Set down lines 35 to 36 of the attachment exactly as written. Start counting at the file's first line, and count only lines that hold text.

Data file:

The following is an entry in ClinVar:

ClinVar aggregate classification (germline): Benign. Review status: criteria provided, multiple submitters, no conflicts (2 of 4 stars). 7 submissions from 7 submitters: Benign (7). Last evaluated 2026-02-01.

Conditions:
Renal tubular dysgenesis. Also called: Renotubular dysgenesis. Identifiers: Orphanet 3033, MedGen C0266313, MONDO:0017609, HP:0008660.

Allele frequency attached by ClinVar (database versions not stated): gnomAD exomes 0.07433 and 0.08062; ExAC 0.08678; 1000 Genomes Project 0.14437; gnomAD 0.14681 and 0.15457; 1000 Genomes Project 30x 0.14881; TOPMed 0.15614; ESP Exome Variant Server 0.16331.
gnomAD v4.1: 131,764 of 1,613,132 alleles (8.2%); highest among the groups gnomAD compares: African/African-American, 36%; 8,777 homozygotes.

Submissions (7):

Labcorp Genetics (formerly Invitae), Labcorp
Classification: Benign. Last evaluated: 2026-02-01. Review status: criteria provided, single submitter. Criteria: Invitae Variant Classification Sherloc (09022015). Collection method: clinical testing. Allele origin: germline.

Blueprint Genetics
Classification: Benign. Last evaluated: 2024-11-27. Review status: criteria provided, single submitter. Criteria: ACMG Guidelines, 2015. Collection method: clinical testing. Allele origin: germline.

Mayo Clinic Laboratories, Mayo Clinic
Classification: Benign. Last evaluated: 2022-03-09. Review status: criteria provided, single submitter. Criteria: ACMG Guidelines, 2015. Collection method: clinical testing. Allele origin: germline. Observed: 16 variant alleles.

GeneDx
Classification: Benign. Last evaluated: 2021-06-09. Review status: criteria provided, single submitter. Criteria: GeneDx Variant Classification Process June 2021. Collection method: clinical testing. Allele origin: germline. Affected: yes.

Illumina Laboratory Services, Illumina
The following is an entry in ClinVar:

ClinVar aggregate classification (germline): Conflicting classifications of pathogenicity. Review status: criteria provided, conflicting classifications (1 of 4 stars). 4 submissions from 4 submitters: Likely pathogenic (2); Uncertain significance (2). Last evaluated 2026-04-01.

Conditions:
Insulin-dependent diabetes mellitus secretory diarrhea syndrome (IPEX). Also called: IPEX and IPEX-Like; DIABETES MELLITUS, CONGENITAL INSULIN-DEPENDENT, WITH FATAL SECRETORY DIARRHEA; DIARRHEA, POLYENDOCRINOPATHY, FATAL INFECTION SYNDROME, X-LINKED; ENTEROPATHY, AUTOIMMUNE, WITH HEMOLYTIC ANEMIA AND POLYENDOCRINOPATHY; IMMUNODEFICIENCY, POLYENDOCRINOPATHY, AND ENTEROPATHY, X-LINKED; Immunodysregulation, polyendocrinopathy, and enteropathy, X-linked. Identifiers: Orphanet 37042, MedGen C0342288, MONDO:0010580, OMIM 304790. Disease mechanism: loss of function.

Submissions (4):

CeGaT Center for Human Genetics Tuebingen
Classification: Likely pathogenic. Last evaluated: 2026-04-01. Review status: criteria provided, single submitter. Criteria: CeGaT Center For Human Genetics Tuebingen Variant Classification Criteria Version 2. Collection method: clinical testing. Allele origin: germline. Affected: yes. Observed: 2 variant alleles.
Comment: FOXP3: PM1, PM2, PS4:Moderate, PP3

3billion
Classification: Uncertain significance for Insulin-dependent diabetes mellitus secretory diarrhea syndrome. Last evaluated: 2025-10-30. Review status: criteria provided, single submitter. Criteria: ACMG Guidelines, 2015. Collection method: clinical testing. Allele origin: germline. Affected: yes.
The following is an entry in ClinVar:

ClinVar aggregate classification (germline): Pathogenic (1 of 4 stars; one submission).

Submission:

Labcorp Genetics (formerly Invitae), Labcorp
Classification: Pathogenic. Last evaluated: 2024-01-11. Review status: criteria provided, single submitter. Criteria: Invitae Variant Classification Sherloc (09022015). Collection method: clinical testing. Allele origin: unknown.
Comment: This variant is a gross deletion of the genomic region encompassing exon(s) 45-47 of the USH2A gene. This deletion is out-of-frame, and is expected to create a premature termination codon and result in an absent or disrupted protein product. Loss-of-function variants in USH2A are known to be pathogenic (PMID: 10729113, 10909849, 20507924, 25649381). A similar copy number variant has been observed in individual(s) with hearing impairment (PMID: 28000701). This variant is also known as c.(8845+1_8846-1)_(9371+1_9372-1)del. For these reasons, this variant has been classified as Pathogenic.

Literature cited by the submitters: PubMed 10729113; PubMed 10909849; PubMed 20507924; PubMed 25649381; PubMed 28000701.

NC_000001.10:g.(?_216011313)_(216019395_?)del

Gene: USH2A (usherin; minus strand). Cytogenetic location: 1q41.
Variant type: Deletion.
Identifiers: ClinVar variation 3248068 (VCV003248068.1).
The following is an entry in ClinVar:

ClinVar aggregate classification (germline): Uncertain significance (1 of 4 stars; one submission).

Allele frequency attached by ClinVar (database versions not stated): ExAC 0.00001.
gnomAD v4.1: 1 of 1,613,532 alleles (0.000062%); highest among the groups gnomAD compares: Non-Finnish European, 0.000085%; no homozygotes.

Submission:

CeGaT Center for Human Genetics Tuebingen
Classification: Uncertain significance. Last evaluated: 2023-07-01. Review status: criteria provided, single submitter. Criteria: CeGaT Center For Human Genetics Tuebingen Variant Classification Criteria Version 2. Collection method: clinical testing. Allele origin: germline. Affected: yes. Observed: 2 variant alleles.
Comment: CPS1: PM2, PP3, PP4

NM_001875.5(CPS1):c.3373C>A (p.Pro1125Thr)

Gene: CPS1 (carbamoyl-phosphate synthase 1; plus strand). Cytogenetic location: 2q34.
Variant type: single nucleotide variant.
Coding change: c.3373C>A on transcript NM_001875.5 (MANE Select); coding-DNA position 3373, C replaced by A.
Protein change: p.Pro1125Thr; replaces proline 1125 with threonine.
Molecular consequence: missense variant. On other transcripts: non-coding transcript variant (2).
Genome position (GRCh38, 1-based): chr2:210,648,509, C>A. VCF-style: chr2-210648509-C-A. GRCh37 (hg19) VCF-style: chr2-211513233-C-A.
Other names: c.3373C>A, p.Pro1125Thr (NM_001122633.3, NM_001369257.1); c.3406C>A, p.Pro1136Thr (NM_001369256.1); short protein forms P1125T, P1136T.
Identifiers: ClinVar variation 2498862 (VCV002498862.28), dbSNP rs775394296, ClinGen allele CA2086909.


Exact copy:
Gene: USH2A (usherin; minus strand). Cytogenetic location: 1q41.
Variant type: Deletion.